Hashtags for LinkedIn were actually introduced as far back as 2018, although many users have yet to try them out on the LinkedIn platform. They do work a little differently than hashtags work on Instagram and Twitter, so it will be worth your while to understand the differences between the platforms. There are some points of commonality however, especially as regards their composition.
Just as you would find on Instagram or Twitter, hashtags on LinkedIn can be composed of any combinations of numbers, emojis, or letters which follow the hashtags. By making use of LinkedIn hashtags, your content will be discovered more often by others, and it can promote some connections that may prove to be valuable for your company.
One thing to keep in mind about LinkedIn hashtags though, is that they should be kept appropriate for a workplace setting, and that means hashtags which may be trending on other platforms might not always be appropriate for LinkedIn. In the discussion below, you’ll find some useful information on how to use hashtags on LinkedIn, as well as some tips and tricks you might find useful on the platform.
Using hashtags on LinkedIn
Hashtags can be used anywhere in LinkedIn where you are posting content or articles, and the hashtags will provide a greater opportunity for these articles to be discovered by others who are searching for the specific hashtags you used. To add hashtags to any LinkedIn update, you need to navigate to the homepage and click on ‘Share an article, photo, video, or idea field’.
Then you can upload, write, or provide a link to your specific content, and add hashtags using the # symbol. To include hashtags in a LinkedIn article you want to post, you simply have to go to your homepage and click on ‘Write an article’ in the field for update. When it comes time to publish that article, you simply have to click on Publish, which is an option in the upper right-hand corner, after which a pop up window will be displayed.
In this pop-up window, add copy to introduce your article in the area labeled ‘Tell your network what your article is about’, and include any relevant hashtags. These will then appear as comments placed above your article at the time of publication. Keep in mind that once you’ve hit the Publish button, you will not be able to remove hashtags or edit them in any way. It will also be possible to add hashtags into your Summary or Profile headline, but they will carry the same functionality as non-tagged keywords. Since Instagram has only recently added hashtag link functionality into account bios, it’s possible that this will be an enhancement at some point in the future.
A few tips and tricks
Try using hashtags with your copy
Hashtags are definitely not a substitute for outstanding copy, and each of your posts should include at minimum one line of descriptive copy and a clear call to action. You can place your hashtags within copy or after it, as long as it makes good sense to do that. A good practice to keep in mind is to prepare your copy, and then see if some of the most important keywords in that copy can be developed into hashtags.
You should definitely avoid placing hashtags on every word, because there’s no point in tagging words which aren’t important to the reader or to you, and on top of that, it will have the look of spam. Hashtags should always be used as a useful tool to facilitate and expand your reach for the article which they’re contained in, not to clutter it up for the sake of looking impressive.
Include punctuation appropriately
Remember that LinkedIn hashtags are just like hashtags on other platforms in that they can only include numbers, letters, and emojis. If you include any spaces or symbols in your hashtag, that will break the link. This means you can’t include hyphens, commas, exclamation points, or apostrophes, or your hashtag link will be completely severed. If your hashtag includes multiple words, remove all the spaces to make it a single term, but you should capitalize each word in a multi-word hashtag, so as to improve readability and avoid having them misinterpreted.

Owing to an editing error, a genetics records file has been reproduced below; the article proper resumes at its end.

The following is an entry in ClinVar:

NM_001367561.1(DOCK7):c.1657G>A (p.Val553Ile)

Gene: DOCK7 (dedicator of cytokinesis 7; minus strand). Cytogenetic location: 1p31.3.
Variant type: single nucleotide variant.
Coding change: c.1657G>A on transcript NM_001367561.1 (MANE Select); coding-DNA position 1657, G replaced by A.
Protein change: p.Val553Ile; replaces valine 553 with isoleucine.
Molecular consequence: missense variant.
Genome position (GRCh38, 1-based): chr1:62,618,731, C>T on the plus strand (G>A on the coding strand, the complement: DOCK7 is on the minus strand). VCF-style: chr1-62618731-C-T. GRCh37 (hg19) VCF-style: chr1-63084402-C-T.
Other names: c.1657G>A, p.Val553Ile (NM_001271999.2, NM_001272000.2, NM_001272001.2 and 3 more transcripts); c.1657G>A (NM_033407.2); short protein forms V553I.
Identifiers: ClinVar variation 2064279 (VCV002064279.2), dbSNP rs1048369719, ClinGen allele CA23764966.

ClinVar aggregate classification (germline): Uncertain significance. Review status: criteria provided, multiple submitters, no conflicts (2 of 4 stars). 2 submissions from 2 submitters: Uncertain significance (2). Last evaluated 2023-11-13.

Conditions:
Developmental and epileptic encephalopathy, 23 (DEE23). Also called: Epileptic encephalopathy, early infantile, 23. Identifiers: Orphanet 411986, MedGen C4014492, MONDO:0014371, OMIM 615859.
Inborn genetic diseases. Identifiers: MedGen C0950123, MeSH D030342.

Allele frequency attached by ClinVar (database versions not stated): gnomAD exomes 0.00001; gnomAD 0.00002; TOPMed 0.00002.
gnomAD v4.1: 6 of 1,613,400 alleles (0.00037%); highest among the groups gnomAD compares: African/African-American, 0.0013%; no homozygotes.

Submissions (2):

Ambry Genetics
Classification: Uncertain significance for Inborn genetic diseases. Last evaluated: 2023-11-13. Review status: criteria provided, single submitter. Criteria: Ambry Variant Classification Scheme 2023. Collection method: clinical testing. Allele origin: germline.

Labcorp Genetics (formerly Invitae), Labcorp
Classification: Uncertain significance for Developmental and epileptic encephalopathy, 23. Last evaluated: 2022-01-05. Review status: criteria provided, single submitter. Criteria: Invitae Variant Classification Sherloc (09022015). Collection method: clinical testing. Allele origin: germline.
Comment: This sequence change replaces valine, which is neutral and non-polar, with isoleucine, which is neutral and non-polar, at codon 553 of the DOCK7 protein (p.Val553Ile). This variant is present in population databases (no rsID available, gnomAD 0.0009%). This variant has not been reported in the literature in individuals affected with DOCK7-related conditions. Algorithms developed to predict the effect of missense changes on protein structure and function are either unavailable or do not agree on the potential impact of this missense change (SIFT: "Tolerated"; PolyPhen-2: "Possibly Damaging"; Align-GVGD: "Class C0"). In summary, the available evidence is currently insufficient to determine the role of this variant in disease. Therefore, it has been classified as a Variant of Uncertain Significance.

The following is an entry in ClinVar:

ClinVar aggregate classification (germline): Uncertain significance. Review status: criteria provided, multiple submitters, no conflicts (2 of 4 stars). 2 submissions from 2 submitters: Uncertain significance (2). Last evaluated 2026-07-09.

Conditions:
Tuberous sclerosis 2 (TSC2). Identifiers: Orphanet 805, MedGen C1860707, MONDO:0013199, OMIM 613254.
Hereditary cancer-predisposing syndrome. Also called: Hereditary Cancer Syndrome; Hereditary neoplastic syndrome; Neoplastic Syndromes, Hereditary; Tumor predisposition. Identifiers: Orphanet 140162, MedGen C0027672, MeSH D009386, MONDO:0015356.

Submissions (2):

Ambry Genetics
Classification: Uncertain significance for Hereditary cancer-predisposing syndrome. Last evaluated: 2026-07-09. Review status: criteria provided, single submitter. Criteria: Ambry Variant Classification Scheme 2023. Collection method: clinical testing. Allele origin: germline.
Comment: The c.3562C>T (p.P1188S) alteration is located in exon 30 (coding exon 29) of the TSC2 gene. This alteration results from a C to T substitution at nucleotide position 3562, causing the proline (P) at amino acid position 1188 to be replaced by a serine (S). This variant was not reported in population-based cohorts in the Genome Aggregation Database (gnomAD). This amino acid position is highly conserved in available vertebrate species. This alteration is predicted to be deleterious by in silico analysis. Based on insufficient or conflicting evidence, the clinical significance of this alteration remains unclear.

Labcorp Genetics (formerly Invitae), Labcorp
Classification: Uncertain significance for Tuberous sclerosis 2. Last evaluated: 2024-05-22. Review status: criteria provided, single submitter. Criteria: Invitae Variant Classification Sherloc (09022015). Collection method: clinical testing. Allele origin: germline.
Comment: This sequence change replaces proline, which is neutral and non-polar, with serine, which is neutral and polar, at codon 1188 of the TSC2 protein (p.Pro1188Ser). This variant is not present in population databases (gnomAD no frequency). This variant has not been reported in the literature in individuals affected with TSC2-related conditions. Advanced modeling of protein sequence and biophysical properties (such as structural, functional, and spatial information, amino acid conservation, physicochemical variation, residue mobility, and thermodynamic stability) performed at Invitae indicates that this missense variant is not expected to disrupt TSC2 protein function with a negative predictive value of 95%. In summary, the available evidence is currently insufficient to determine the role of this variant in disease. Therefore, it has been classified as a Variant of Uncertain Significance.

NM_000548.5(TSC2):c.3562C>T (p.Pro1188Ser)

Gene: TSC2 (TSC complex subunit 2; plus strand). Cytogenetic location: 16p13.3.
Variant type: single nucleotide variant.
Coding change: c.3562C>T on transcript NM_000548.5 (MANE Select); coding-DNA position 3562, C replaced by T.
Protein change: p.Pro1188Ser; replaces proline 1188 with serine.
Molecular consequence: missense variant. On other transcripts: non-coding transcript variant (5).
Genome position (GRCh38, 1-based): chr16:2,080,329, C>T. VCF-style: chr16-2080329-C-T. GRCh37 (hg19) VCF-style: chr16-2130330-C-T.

It’s perfectly alright to include punctuation around your hashtag, as long as it’s not embedded in the actual hashtag itself. So if you need to follow your hashtag with a comma or a period, that’s perfectly acceptable, and will not break the link of your hashtag. Be especially careful about your spelling, because if you misspell keywords within your hashtag, it will be useless in terms of being discovered by other users, because they will probably spell the words correctly, and they will not match your hashtag.
Find a niche for your brand
There is probably an online community for virtually every industry under the sun, and all these will have their own specific hashtags. By using an appropriate hashtag, you will be automatically connected to an online community which is very involved with your industry, and with whom you can communicate regularly. This means it’s worth your while to do some research and find industry-specific hashtags on LinkedIn. If necessary, check some of the other platforms for ideas on these hashtags, and then come back to LinkedIn to find similar hashtag communities.
Ensure that you’re using public hashtags
Assuming that you’re using a business profile on LinkedIn, it’s likely that your profile and all of your posts have already been made public, but it never hurts to check and be sure. All you have to do is edit the ‘Public Profile Settings’ and choose the option which is labeled ‘Make my public profile visible to everyone’.
When you do this, your hashtag will be made searchable by every one of LinkedIn’s active members, as opposed to just those who are members of your personal LinkedIn network. If you care to, you can click on Post Settings and select ‘Public + Twitter’ for individual postings, if you’d like to share those posts to both LinkedIn and Twitter at the same time.